Mortgage Preapproval Doesn’t Guarantee Affordability

A bank or mortgage lender may approve you for a certain amount of money that you can’t necessarily afford. You should always rely on your budget to determine how much you can realistically afford for the home purchase and any potential renovations, not a lender’s maximum approval amount.

You Can Only Borrow Up To Your Preapproval Limit

Once you’re approved to borrow a certain amount of money, that mortgage amount can’t be revised upward. If you think you should be approved for more, you’ll have to fill out a new mortgage application and go through the underwriting process again.

Draw Period Limits How Long You Can Borrow The Money

Your draw period determines how long you have to borrow the money. The draw period is determined by how much you were preapproved to borrow and the initial terms of the open-end loan. The downside of this is that it could encourage homeowners to take on more debt before they’re financially prepared to do so.

Who Qualifies For Open-End Mortgages?

If you’re interested in taking out an open-end loan, the application process is similar to that of a traditional mortgage. You’ll need to provide your lender with proof of income, employment and a list of your assets. Your lender will also check your credit score to get a sense of your lending history.

However, not all lenders offer open-end mortgages (including Rocket Mortgage), and the lenders that do can set their own requirements. Here are some general guidelines you should plan to meet when applying for an open-end home loan:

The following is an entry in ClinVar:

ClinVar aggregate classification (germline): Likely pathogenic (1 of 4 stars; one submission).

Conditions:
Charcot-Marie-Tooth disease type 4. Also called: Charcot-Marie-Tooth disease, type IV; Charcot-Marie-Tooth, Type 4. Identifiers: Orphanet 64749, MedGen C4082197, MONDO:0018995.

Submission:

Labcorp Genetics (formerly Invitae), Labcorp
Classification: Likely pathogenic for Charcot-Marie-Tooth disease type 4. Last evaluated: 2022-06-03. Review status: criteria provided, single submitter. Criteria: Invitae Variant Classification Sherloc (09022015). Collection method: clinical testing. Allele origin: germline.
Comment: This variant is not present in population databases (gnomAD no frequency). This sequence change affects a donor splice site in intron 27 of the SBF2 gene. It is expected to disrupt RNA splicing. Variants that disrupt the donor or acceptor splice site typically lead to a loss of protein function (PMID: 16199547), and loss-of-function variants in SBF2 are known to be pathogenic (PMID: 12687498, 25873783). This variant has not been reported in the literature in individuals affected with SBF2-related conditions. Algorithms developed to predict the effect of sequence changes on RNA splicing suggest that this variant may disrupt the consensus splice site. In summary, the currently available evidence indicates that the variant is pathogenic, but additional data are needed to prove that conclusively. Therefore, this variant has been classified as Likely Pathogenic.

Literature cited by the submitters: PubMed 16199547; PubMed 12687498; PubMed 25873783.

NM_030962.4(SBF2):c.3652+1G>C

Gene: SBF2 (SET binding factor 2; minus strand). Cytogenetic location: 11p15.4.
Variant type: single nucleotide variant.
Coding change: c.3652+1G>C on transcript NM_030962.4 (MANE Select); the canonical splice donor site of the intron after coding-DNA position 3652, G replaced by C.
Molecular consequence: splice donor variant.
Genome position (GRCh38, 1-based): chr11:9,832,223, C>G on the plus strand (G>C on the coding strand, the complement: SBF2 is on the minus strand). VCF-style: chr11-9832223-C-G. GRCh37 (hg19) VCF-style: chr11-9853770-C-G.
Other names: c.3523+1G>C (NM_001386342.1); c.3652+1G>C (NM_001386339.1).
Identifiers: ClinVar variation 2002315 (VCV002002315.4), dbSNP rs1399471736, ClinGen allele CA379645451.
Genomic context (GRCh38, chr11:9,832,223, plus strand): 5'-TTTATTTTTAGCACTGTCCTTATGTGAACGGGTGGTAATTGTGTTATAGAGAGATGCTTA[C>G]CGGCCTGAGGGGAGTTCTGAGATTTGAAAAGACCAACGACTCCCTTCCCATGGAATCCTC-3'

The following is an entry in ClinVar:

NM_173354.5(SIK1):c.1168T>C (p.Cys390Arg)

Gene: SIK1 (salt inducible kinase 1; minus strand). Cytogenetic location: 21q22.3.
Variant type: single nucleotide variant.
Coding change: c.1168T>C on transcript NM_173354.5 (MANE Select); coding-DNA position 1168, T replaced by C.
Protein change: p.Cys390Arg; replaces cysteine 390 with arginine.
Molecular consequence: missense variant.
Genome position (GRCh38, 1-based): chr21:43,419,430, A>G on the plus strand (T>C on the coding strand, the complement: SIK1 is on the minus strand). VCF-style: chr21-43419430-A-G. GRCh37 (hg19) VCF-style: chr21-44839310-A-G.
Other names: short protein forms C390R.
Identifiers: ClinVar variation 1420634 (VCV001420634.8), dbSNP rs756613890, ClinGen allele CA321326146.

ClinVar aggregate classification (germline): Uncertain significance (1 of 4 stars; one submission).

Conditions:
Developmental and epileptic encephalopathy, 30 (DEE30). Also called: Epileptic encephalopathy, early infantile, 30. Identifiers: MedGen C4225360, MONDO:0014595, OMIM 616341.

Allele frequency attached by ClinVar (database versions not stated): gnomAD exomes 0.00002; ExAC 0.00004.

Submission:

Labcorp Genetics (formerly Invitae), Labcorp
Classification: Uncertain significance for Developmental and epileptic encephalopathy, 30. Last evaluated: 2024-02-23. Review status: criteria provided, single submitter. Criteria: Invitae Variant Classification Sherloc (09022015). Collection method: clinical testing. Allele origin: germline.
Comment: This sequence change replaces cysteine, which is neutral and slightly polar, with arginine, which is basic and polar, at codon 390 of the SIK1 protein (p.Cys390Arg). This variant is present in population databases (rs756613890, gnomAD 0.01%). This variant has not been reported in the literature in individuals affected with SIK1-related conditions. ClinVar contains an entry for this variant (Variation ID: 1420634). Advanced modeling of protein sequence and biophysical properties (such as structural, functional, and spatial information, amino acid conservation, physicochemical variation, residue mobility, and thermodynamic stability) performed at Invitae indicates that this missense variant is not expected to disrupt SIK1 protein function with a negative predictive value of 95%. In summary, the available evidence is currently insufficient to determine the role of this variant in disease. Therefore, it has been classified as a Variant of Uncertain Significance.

Do Open-End Mortgages Cost More Over The Loan Term?

Before you take out an open-end mortgage, you need to understand that they could end up costing more over the life of the loan. Here are some things you should consider before taking out an open-end mortgage:

Conforming Vs. Non-Conforming Loans

A conforming loan is a mortgage that meets the guidelines set by Fannie Mae or Freddie Mac. A non-conforming loan is a mortgage that doesn’t meet Fannie Mae and Freddie Mac’s guidelines. Conforming loans tend to cost borrowers less than non-conforming loans.

Both government-sponsored entities will purchase some open-end mortgages, but only if the loan terms allow the mortgage owner the discretion to deny an applicant’s access to more funds, and no advances have been made since the original purchase.

Interest Rates On Open-End Loans Vs. Other Loan Types

Interest rates move up and down, and the rate you’re charged for an open-end mortgage could be higher than what you’d receive on other mortgage or home renovation products. Compare interest rates on open-end mortgages and on products like cash-out refinances, home equity loans, HELOCs and personal loans.

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Alternatives To Open-End Mortgage Loans